Instead, the article leaves prejudice undisturbed like the glassy surface of a country lake, with no hint of the life below. I get the gift of Mt Gilead residents’ ill feelings about racial and ethnic groups, but no ‘why’ or fact-checking when the person identifies a cause-and-effect. Erm, thanks? I subscribe to The Times for many good reasons and half-told stories isn’t one of them.
From my Outsider’s perspective, I see two journalistic faults and the second has nothing to do with me. One, these halfies fail my public interest: knowing how our segregated communities knit together and how we unravel. When Ms. Cottrell switches her displeasure from immigrants to the government, the article does its job and explains. She spent years trying to get her husband’s disability claim approved by the Veterans Administration. The claims wait clues me into why she dislikes government; she thinks it failed her family during what must have been a time of need.
So why do editors dump the reflex to add context when the subject is prejudice? Regardless of whether the source’s beliefs are logical — and I slot declining construction wages under ‘logical’ — ask, why. I happen to like the idea of a pluralist democracy. Whatever your politics, it won’t last if we don’t really know where Other Americans are coming from. It won’t last if our hunches rule.
Two, Mt Gilead residents also lose. When reporters skip the ‘why’ and don’t trouble the water, they fail to connect personal troubles with public issues. That sociological distinction resurfaced this January in media critic, Jay Rosen’s advice for journalists. The former arises from immediate experience whereas the latter, according to sociologist-journalist C. Wright Mills, “is a public matter: some value cherished by publics is felt to be threatened”. Rosen says:
“Journalists, I think, need to listen for people’s troubles, and find the points where they connect to public issues. And they have to be better at that than a broken political system is. From there they can start to rebuild trust. … Somehow this insight will have to be combined with [Margaret Sullivan’s] more traditional virtues in journalism, if the press is going to withstand the attacks that are coming and thrive in a far more dangerous world.” [Emphasis mine]
Is there no public issue to highlight by asking Ms. Cottrell how immigrants are “cutthroating us?” Researching Mt Gilead residents’ belief that immigration depressed local construction wages? Asking why Somalis an hour’s drive away makes a man uneasy? In an earlier Times dispatch from Trump’s America by a different reporter, a Ms. Furman of Monticello, Iowa complains that, “‘Chicago people’ were moving to Burlington to receive higher benefits and bringing crime.”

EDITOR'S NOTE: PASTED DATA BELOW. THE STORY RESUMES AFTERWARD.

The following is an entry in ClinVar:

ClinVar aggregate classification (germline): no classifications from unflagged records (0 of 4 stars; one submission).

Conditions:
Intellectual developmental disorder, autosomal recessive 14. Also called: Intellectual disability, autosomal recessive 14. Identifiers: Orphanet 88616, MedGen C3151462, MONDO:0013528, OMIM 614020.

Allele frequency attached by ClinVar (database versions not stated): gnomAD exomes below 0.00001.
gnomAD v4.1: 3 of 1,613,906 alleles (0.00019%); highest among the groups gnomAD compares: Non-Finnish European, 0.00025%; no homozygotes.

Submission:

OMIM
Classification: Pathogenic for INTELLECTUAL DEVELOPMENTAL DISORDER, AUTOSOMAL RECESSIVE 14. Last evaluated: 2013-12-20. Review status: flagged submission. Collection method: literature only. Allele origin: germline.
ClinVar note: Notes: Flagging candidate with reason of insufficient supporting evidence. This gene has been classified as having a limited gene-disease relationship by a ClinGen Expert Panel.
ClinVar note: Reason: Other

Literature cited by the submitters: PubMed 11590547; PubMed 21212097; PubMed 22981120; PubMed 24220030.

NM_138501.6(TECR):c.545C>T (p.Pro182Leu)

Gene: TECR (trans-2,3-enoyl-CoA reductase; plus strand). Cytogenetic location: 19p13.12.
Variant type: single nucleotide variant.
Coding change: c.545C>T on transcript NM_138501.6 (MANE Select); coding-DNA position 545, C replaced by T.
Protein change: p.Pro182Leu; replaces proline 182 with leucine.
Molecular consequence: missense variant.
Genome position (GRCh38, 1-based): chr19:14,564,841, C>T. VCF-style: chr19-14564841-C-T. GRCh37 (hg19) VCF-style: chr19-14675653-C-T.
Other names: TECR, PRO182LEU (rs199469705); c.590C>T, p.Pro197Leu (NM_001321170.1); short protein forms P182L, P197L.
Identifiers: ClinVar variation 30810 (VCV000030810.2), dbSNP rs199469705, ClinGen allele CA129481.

The article doesn’t explain who ‘Chicago people’ are; I assume they look like me. But that omission is a side annoyance and I’m interested in journalism’s higher calling. Is there no public issue to highlight by researching Ms. Furman’s private trouble that ‘Chicago people’ get higher benefits than unidentified preferred people? By fact-checking if crime spiked after the the ‘Chicago people’ arrived? I think there is.
For news media a particular kind of prejudice — that coming from working class whites living in the south, rural and middle America — is a ‘get.’ But reporters need to listen better. Openly aired prejudices are signposts leading to public issues of interest to the local and national community. Follow the signs.
Feeling uneasy about nearby Somalis ‘just because,’ is different from feeling uneasy because theirs is the only growing community in a white, Christian area. Disliking immigrants because you can’t stand their accents is different from disliking them because competition caused area construction wages to fall. I suspect that many who share these and similar views would like the press to probe deeper than simply recording bias.
I could’ve titled this piece, “How news media should cover prejudice in Trump’s America.” But that would’ve been bullshit and there’s enough of that going around. Prejudice didn’t appear under Trump; it reclaimed its public power after festering beneath untroubled waters. This is happening at a time when there are fewer bodies doing fact-based reporting (between 2000 and 2015 daily newspapers lost about 25,000 reporters, the worker bees of our ecosystem). If the press wants to light a very dark path then empower Outsider perspectives that challenge you but, also hew to the verities of journalism.
“It matters who is making editorial decisions: I think marginalized people, more than ever now, need to be at the table shaping the stories the fact-based news media puts out,” Lewis Wallace wrote. Then he lost his job.